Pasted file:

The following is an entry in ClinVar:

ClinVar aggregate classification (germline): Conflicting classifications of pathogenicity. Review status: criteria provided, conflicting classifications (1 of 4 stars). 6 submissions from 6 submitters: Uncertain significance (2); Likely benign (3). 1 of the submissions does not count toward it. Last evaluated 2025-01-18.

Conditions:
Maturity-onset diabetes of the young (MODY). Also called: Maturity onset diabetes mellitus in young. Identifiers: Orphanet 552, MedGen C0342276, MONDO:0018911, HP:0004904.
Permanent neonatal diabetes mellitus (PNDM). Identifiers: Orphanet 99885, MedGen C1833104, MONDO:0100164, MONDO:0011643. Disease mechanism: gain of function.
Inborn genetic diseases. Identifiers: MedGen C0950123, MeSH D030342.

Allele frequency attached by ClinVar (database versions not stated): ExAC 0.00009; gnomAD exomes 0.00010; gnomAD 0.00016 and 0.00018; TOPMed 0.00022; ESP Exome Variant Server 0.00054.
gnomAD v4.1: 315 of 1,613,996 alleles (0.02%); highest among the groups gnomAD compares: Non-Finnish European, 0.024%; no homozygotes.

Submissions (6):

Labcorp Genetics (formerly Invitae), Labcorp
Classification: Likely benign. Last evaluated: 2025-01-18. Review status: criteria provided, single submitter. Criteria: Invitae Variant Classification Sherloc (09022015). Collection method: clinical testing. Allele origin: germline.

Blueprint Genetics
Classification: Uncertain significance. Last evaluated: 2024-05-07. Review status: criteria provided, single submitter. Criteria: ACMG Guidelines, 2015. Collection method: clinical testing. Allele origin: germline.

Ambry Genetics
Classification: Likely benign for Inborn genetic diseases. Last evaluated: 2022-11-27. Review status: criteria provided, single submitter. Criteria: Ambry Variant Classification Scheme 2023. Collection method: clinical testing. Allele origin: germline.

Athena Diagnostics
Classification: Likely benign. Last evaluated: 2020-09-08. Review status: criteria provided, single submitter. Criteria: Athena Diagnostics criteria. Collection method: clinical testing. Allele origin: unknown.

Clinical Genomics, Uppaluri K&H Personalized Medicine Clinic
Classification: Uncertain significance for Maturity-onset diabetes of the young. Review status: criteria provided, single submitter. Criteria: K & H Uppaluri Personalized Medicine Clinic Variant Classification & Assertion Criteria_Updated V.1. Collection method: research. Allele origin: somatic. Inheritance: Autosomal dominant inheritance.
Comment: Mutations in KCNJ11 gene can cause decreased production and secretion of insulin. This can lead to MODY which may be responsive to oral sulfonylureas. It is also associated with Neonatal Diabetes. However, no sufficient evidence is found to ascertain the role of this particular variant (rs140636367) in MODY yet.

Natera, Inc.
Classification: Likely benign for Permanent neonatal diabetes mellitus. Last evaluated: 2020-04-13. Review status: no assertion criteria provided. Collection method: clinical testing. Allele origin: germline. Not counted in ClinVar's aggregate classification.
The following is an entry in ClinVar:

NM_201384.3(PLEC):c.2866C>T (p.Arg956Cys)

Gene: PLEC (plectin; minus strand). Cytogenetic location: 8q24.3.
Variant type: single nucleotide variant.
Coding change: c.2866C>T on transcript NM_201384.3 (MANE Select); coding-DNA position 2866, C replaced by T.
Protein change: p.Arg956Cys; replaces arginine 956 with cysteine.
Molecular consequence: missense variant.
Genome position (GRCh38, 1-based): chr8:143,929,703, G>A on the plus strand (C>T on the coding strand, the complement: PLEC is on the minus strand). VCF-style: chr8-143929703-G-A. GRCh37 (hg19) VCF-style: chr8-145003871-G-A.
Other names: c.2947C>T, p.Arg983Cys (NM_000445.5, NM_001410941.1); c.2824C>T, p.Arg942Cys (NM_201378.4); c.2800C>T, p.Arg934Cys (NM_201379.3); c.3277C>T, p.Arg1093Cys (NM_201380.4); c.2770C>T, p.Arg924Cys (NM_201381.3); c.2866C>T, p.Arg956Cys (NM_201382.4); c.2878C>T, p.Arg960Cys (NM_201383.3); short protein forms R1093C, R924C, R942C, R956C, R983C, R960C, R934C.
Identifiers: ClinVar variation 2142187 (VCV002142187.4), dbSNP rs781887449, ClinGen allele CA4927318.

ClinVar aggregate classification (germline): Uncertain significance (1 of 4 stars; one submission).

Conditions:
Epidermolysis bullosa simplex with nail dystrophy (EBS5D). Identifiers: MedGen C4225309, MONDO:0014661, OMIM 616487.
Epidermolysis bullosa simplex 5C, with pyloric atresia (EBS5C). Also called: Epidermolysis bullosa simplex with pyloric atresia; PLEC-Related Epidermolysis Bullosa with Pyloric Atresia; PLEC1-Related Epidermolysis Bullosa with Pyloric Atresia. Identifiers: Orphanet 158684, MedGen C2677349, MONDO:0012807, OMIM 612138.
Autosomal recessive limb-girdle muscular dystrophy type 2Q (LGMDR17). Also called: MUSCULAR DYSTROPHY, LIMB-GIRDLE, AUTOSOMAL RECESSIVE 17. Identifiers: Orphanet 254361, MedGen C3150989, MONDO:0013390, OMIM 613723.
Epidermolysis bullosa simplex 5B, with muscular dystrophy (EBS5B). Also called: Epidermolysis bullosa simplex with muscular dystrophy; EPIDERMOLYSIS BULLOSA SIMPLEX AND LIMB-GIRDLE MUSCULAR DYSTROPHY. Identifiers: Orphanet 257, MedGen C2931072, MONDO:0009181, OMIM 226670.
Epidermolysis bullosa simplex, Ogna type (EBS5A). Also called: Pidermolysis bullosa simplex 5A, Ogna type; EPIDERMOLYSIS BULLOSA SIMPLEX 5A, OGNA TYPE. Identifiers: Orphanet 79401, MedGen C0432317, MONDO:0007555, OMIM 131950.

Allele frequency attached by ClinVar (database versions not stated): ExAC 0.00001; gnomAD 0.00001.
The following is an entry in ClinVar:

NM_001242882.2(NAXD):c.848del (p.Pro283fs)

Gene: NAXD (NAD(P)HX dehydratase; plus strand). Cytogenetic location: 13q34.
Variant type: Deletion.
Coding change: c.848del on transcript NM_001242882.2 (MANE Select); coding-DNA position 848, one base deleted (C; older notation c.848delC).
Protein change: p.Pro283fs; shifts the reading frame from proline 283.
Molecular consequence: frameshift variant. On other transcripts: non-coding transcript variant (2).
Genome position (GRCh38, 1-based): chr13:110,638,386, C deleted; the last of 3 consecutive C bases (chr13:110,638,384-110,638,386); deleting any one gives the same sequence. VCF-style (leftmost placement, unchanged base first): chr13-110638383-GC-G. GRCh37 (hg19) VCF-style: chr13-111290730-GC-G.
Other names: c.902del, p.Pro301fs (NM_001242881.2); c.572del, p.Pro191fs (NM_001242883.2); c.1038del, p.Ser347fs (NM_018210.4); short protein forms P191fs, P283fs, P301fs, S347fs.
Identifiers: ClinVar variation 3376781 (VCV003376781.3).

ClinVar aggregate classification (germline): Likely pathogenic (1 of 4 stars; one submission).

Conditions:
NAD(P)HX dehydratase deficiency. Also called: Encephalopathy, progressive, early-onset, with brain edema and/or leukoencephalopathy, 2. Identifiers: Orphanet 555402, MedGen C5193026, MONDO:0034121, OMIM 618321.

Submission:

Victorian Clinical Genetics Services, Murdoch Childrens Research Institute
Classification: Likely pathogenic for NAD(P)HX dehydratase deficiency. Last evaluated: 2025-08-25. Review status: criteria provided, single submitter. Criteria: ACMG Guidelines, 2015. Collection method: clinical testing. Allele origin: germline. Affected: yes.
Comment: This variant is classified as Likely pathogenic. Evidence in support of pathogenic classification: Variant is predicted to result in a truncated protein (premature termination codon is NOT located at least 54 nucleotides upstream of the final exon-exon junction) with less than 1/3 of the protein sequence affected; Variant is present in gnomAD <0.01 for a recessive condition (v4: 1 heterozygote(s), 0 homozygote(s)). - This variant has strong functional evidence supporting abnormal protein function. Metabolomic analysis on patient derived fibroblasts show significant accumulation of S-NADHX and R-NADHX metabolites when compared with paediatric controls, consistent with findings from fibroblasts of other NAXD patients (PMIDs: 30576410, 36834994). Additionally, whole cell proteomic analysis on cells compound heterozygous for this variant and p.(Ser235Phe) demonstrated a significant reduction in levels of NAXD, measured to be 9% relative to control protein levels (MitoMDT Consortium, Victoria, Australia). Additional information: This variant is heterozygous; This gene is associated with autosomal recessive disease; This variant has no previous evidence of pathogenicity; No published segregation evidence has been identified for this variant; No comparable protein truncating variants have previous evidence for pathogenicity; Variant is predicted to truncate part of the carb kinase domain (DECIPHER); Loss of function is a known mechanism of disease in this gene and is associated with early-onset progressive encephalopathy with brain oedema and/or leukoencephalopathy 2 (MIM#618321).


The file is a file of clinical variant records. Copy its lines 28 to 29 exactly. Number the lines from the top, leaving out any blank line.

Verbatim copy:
Protein change: p.Arg956Cys; replaces arginine 956 with cysteine.
Molecular consequence: missense variant.